Should someone be punished for the rest of their life for a mistake they made when they were younger and more immature? Does that behavior represent who they are as a fully developed adult, years or even decades later?

5.      Candidate’s explanation for what happened

If a candidate has the skills and qualifications you’re looking for, but a background check uncovers a criminal history, give them a chance to respond or dispute the allegations. In alignment with EEOC recommendations, they should have the opportunity to tell their side of the story within a defined timeframe, such as one week. Let them know that you’re using this information, along with any documentation or additional context they may provide, to make a hiring decision. If you have any specific follow-up questions, ask them.

Often, they may provide information that can allay your concerns. Or, their response can substantiate your misgivings and help you move on to another candidate.

Additional tips for a smooth, discrimination-free hiring process

1.      Address hiring someone with a criminal record in your company’s hiring policy

To avoid any ambiguity or charges of discrimination, your company should have a formal policy about hiring someone with a criminal record. Within your larger hiring policy, define:

  • How your company evaluates job candidates with a criminal history
  • The types of identification your company requires to confirm identity and conduct background checks
  • The criminal background and vetting process, as well as the job candidate’s rights throughout
  • How many years into each candidate’s past your company will search for a criminal background (on average, this figure ranges from three to seven years)
  • Your company’s commitment to preventing discrimination and harassment

Be consistent in applying the policy to all job candidates.

2.      Separate the recruiting process and the criminal background check process

So far, we’ve focused on why employers may hesitate to hire someone with a criminal record. Even if an organization does move forward with such a candidate, it can still create awkwardness or tension in the workplace. For example:

  • A manager who becomes aware of the fact that their subordinate has been convicted of a crime can start the relationship off on the wrong foot and create strain over time.
  • In turn, the new hire with a criminal history may sense that their manager is watching them extra closely or treating them differently – more suspiciously or with less leniency than their peers, perhaps.
  • Ultimately, the new hire may feel that their privacy was violated and become resentful.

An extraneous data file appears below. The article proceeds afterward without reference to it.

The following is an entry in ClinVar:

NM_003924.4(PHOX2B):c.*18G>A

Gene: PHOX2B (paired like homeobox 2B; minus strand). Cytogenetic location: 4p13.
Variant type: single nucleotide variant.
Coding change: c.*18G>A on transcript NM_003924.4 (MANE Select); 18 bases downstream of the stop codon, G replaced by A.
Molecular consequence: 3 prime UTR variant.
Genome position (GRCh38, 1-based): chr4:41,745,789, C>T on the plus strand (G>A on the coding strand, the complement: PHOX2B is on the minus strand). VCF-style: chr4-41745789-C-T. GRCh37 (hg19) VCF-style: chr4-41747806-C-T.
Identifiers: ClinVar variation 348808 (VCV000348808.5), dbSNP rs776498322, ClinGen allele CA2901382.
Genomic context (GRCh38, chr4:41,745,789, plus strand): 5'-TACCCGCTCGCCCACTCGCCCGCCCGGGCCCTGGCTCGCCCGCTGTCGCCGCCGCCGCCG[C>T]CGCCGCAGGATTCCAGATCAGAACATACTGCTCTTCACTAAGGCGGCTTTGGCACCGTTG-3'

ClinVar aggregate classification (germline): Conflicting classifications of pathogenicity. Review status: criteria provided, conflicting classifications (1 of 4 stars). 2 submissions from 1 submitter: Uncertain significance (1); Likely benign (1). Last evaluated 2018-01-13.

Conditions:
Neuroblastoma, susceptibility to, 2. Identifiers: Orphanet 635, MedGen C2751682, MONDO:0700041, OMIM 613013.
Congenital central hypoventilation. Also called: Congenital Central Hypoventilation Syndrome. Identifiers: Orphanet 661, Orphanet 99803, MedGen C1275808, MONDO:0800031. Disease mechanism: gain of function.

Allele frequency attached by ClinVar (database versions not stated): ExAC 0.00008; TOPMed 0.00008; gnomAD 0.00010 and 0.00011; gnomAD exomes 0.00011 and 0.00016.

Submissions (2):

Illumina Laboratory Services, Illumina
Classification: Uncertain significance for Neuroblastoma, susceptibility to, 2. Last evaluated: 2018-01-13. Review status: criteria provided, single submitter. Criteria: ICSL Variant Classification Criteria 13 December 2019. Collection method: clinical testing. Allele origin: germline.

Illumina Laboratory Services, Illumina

The above scenario is why many companies have started separating the recruiting and criminal background checking functions.


  • No questions will be asked about a candidate’s criminal background in a job interview.
  • A company’s management team will never even know about this aspect of a job candidate’s history.
  • Once the parties responsible for criminal background checks have completed their investigatory and vetting process, they should simply give a “thumbs up” or “thumbs down” to the recruiting team and hiring manager.

3.      Engage a professional employer organization (PEO) or HR/recruiting professional

Going a step beyond the separation of recruiting and criminal background processes, many companies have found it helpful to completely outsource the hiring process to a PEO or a human resources (HR) and recruiting professional, including more delicate tasks such as running criminal background checks. This further prevents managers from wading into information that could damage relationships with employees later on. In some cases, it can even enhance the quality and thoroughness of candidate vetting.

Summing it all up

Understandably, hiring someone with a criminal record can make employers nervous for several reasons. However, out of an increasing sense of fairness and sensitivity to discrimination, there’s a growing movement – backed up by laws in some states and localities – to evaluate job candidates based on their skills and qualifications first, and then run background checks and evaluate criminal history later in the hiring process. After all, a criminal conviction is just one aspect of a candidate that may not warrant automatic disqualification.

In deciding whether to pursue a job candidate and overlook a criminal past, employers should also consider other factors:

  • The nature and relevancy of the crime
  • The candidate’s age when the crime was committed and how much time has passed
  • The candidate’s explanation of the crime

And to prevent discrimination and any ambiguities in the hiring process, employers should implement certain best practices:

  • Establish a hiring policy that addresses hiring someone with a criminal record
  • Separating the recruiting and criminal background processes
  • Outsourcing the criminal background process